Section 171 of The Indian Contract Act, 1872 provides for retention of the goods bailed to the bank by way of security for the general balance of the account, which reads as under:

‘Bankers, factors, wharfingers, attorneys of a High Court and policy-brokers may, in the absence of a contract to the contrary, retain as a security for a general balance of an account, any goods bailed to them; but no other persons have a right to retain, as a security for such balance, goods bailed to them unless there is an express contract to that effect.’

The exercise of such a lien by the banks is a vital right of a banker. However, such an exercise of rights by the banks has become a contentious and much-debated legal issue.

The oldest case on the point in our country was the case of Kunhan Mayan Vs The Bank of Madras [(1896) ILR 19Mad234], wherein the Petitioner Kunhan Mayan deposited jewellery with the Bank of Madras to secure certain debts. Subsequently, he paid the said secured debts and demanded the return of the jewels while still being indebted to the bank with respect to the other loans. It was held that the plaintiff was not entitled to recover the jewels without discharging the other debts unless he proved that the bank agreed to give up the general lien. The Madras High Court held as follows:

‘The rule of law with regard to general liens is clearly laid down in the 171st Section of the Contract Act. Bankers have such a lien on things bailed with them unless there is a contract to the contrary. It was for the plaintiff in this case to prove the existence of such a contract. It being incumbent of the plaintiff to show that the bank had agreed to give up the general lien to which by law a bank is prima facie entitled, I must say that, in my opinion, the plaintiff has failed in his proof.’

Special lien vs general lien

In the case of K Jagadeshwar Reddy Vs Respondent: Manager, Andhra Bank [MANU/AP/0333/1988], the petitioner availed a loan on the pledge of gold ornaments with the Respondent Andhra Bank. One, V Santosh Reddy, proprietor of M/s. Santosh Brick Works had availed a loan on the mortgage of his agricultural land, and the Petitioner, K Jagdeshwar Reddy, stood as guarantor. The subsequent loan in which the petitioner stood as guarantor was still subsisting. When the petitioner offered to discharge the loan availed by him along with interest thereon and demanded the return of the pledged gold ornaments, the Respondent Andhra Bank refused to return the gold on the ground that the debt of V Santosh Reddy in which the petitioner was a guarantor was still subsisting and unless it is discharged, the gold cannot be returned.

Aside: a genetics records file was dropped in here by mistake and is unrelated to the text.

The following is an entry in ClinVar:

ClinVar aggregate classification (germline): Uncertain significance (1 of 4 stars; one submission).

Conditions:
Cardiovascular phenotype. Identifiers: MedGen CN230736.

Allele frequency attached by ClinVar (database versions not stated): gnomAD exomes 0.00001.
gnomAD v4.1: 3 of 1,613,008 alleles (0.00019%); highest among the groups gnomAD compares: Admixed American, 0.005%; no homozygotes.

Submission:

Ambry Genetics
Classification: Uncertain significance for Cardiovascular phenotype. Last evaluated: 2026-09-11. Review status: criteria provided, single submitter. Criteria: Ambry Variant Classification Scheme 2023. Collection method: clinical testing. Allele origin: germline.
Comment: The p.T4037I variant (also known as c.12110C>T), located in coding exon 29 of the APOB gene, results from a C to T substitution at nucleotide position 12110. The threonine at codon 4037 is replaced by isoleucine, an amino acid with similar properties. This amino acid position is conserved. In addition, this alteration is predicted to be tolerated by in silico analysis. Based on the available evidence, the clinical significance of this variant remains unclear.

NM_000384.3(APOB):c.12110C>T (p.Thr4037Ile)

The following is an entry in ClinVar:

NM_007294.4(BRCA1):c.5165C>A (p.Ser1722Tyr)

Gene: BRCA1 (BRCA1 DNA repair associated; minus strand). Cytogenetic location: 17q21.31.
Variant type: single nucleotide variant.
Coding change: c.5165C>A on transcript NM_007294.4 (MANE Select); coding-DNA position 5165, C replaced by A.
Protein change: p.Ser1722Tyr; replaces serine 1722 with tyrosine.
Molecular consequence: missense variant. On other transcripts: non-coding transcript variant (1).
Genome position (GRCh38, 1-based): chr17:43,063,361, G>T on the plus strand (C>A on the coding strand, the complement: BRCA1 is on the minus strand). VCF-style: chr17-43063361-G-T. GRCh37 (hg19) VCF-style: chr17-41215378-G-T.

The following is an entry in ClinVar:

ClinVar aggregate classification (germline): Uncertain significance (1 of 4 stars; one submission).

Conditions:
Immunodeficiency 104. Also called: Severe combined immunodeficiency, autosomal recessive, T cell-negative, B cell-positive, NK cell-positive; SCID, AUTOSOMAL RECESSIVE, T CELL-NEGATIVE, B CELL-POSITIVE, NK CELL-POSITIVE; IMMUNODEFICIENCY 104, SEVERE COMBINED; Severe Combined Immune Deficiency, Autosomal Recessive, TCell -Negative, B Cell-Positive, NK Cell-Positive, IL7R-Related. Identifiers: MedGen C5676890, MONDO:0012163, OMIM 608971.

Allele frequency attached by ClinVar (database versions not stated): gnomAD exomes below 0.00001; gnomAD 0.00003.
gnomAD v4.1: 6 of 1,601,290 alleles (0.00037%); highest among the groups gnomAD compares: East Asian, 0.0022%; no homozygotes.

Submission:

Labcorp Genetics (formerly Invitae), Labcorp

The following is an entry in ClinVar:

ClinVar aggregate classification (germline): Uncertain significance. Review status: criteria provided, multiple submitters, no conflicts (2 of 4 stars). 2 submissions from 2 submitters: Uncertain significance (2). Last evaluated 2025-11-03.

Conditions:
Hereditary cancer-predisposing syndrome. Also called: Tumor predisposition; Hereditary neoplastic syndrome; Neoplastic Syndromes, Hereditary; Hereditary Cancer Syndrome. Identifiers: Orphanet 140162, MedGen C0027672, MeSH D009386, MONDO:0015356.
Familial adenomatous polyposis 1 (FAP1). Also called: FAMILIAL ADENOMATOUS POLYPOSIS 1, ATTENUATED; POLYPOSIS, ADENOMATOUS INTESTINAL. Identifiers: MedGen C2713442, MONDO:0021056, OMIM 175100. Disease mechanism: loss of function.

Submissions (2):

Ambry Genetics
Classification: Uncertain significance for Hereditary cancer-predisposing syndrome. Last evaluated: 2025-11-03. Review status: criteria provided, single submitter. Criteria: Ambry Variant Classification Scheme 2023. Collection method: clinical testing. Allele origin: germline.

The Andhra Pradesh High Court expressed the view that the pledge of gold ornaments was for a specific purpose and, as such, the bank cannot exercise a general lien on the said gold and directed the bank to return the gold pledged while observing as under:

‘Considering from the above perspective, I have no hesitation in concluding that by operation of Sec 171, unless there is an intention expressed contrary to the contract, the bank has a general lien over the securities belonging to the debtor that come into its hands, and if the money is in its hands as the general account, it has a right to set-off; but when any deposit has been made for a special purpose, in a given circumstance, unless there is any contract to the contrary, it cannot be implied that the bank has a general lien over the specified security deposit for a specified purpose. Indisputably, there is no contract offering to take the gold ornaments pawned by the petitioner as a pawn for the debt due and payable by the petitioner as a surety of Santosh Reddy. Therefore, it is not open to the bank to claim a general lien over the gold ornaments pawned by the petitioner. The express contract was for the discharge of the petitioner's personal debt alone. Thus, the action of the respondent in refusing to release gold ornaments on petitioner's offer to pay the personal principal debt of INR 6,000 and interest accrued thereon is clearly illegal.’


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